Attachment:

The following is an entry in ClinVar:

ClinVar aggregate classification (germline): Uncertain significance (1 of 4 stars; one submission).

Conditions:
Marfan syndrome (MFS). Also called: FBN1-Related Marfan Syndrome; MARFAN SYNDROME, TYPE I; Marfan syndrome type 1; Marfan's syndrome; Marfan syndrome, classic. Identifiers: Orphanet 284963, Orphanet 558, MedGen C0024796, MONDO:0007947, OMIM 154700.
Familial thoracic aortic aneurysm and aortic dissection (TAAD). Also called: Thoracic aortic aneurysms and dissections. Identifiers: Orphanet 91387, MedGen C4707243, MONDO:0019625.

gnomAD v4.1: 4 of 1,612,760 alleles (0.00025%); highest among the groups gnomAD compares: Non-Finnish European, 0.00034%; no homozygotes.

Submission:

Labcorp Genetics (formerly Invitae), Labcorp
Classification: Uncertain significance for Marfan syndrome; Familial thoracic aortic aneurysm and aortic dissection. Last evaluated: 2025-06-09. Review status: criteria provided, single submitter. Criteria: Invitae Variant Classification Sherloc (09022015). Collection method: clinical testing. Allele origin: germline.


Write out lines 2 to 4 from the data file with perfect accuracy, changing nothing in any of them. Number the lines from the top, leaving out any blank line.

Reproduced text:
ClinVar aggregate classification (germline): Uncertain significance (1 of 4 stars; one submission).

Conditions:
Marfan syndrome (MFS). Also called: FBN1-Related Marfan Syndrome; MARFAN SYNDROME, TYPE I; Marfan syndrome type 1; Marfan's syndrome; Marfan syndrome, classic. Identifiers: Orphanet 284963, Orphanet 558, MedGen C0024796, MONDO:0007947, OMIM 154700.